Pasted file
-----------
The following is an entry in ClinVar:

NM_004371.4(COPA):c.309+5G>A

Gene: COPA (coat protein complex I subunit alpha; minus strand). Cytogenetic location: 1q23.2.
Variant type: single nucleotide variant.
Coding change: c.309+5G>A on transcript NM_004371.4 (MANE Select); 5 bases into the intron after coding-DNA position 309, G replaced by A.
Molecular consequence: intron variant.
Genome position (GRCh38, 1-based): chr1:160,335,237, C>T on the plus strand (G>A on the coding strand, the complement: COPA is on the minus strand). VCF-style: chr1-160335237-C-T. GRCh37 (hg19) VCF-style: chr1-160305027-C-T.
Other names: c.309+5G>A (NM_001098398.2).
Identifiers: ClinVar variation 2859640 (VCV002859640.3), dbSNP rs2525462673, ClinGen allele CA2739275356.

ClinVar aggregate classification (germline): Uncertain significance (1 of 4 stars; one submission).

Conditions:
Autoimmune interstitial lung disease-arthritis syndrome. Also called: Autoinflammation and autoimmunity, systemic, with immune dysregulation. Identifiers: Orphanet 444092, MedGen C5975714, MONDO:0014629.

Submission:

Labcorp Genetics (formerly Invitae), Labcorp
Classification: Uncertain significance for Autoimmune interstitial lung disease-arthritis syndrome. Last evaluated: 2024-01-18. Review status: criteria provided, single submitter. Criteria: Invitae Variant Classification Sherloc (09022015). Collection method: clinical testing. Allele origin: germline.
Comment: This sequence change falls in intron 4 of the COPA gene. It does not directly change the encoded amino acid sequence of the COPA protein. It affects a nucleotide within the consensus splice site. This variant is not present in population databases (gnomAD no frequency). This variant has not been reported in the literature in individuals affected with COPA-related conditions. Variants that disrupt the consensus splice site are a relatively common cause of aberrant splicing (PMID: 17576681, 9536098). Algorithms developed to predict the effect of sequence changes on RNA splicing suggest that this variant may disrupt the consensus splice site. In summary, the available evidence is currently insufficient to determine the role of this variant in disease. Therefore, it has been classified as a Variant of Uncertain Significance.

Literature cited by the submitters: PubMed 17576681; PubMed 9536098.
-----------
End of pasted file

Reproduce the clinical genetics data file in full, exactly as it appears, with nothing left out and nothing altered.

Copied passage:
The following is an entry in ClinVar:

NM_004371.4(COPA):c.309+5G>A

Gene: COPA (coat protein complex I subunit alpha; minus strand). Cytogenetic location: 1q23.2.
Variant type: single nucleotide variant.
Coding change: c.309+5G>A on transcript NM_004371.4 (MANE Select); 5 bases into the intron after coding-DNA position 309, G replaced by A.
Molecular consequence: intron variant.
Genome position (GRCh38, 1-based): chr1:160,335,237, C>T on the plus strand (G>A on the coding strand, the complement: COPA is on the minus strand). VCF-style: chr1-160335237-C-T. GRCh37 (hg19) VCF-style: chr1-160305027-C-T.
Other names: c.309+5G>A (NM_001098398.2).
Identifiers: ClinVar variation 2859640 (VCV002859640.3), dbSNP rs2525462673, ClinGen allele CA2739275356.

ClinVar aggregate classification (germline): Uncertain significance (1 of 4 stars; one submission).

Conditions:
Autoimmune interstitial lung disease-arthritis syndrome. Also called: Autoinflammation and autoimmunity, systemic, with immune dysregulation. Identifiers: Orphanet 444092, MedGen C5975714, MONDO:0014629.

Submission:

Labcorp Genetics (formerly Invitae), Labcorp
Classification: Uncertain significance for Autoimmune interstitial lung disease-arthritis syndrome. Last evaluated: 2024-01-18. Review status: criteria provided, single submitter. Criteria: Invitae Variant Classification Sherloc (09022015). Collection method: clinical testing. Allele origin: germline.
Comment: This sequence change falls in intron 4 of the COPA gene. It does not directly change the encoded amino acid sequence of the COPA protein. It affects a nucleotide within the consensus splice site. This variant is not present in population databases (gnomAD no frequency). This variant has not been reported in the literature in individuals affected with COPA-related conditions. Variants that disrupt the consensus splice site are a relatively common cause of aberrant splicing (PMID: 17576681, 9536098). Algorithms developed to predict the effect of sequence changes on RNA splicing suggest that this variant may disrupt the consensus splice site. In summary, the available evidence is currently insufficient to determine the role of this variant in disease. Therefore, it has been classified as a Variant of Uncertain Significance.

Literature cited by the submitters: PubMed 17576681; PubMed 9536098.